5. Twickenham, Richmond upon Thames

iStock_000016259771Large

The Thames from Richmond Hill

Turner received formal training in architectural drawing in his early years, and allegedly wished to train as an architect if he had the chance to have his time again. The artist’s structural paintings are a good indicator of his affinity for architectural design, but perhaps his greatest achievement in the field is Sandycombe Lodge, the Turner House in Twickenham. The home was built to Turner’s specifications and would allow himself, and his father ‘Old William’ a refuge from the pressures of London. Sketchbooks at the Tate in London show Turner’s design extend to the plot surrounding the home, which his father would later spend his days tending to. Turner himself was keen on exploring the surrounding area taking boat rides on the Thames, walking the towpaths admiring the views and taking guests on picnics.

Celebrate National Picnic Week! 

iStock_000012304156MediumPICNIC

In a world where we live our lives increasingly indoors, and where families eat together far less often than they used to, picnics offer the perfect chance to come together and enjoy some al fresco food and drink as well as each other’s company.

It’s also a great bonding opportunity away from the distractions of home and work. Even if the weather isn’t at its best, it can still be a hugely enjoyable and beneficial experience. Equally, if you have a large extended family and not that much space indoors, or if you don’t have a big garden, a picnic can be one of the best ways of relishing being outside spaces.

Taking place this year from June 16-22, National Picnic Week aims to give families the ideal chance to come together over an outdoor meal, with tips, advice, recipes and other information, so that you enjoy the perfect picnic. It encourages people to get outside and find great local al fresco dining sites, and the event has grown hugely over the decade it’s been around.

That’s because, while it may be a hoary old cliché, food really does taste better outdoors! There aren’t many better ways of making the most of the summer.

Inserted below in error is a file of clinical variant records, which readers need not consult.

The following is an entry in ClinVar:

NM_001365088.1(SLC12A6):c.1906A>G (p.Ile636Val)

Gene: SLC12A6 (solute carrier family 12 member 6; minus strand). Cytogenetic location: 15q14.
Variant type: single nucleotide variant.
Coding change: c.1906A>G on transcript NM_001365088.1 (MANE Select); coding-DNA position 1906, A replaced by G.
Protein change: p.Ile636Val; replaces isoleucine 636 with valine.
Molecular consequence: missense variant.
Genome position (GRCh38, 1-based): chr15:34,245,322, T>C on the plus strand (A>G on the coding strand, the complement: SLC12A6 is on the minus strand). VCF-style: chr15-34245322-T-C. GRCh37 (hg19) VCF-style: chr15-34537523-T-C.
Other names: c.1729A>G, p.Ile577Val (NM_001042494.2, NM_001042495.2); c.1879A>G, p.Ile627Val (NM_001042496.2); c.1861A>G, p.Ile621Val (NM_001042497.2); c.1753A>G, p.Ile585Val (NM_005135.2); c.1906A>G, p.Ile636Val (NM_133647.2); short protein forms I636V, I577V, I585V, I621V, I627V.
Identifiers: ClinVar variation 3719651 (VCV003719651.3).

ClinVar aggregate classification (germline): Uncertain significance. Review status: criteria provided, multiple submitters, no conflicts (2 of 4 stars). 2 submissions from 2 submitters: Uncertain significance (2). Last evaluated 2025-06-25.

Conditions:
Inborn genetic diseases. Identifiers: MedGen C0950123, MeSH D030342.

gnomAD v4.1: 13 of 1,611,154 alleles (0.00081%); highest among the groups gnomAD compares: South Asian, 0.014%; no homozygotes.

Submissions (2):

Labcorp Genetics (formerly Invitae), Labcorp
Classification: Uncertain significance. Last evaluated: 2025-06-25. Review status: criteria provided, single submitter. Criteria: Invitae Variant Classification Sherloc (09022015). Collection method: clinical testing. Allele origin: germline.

In the rush to get overseas for holidays and the like, it can be easy to forget how lucky we are in the UK to have a huge range of open areas for picnics, from forests and woodland to Britain’s dramatic coastline, hillsides, fields and meadows. Or how about having a picnic on an island, the grounds of a stately home or in a lovely country park? Your perfect family picnic spot may be closer than you realised.

Of course, like most things, a little preparation is required. As well as planning and making your food with care, you will need to choose your family picnic spot in advance, and give some thought to the decision.

Here are just some ideas. Even if they aren’t close to where you live, they could provide inspiration for the sort of spot you’d like to take your family to.

Country Parks 

In the UK, we are very lucky to have a good number of these. In Wiltshire, for example, the Avon Valley Country Park covers some fifty acres of gorgeous land right by the River Avon, and there’s stacks for grown-ups and children to do. Kids, for instance, will love the youngsters’ assault course and there are some great riverside rambles to do while you work up an appetite and decide where to unfurl your picnic rug.

Another good place is Wellington Country Park, with its 350 stunning acres of Hampshire countryside, not to mention a miniature railway, crazy golf, oversized snakes and ladders game, nature trails and more.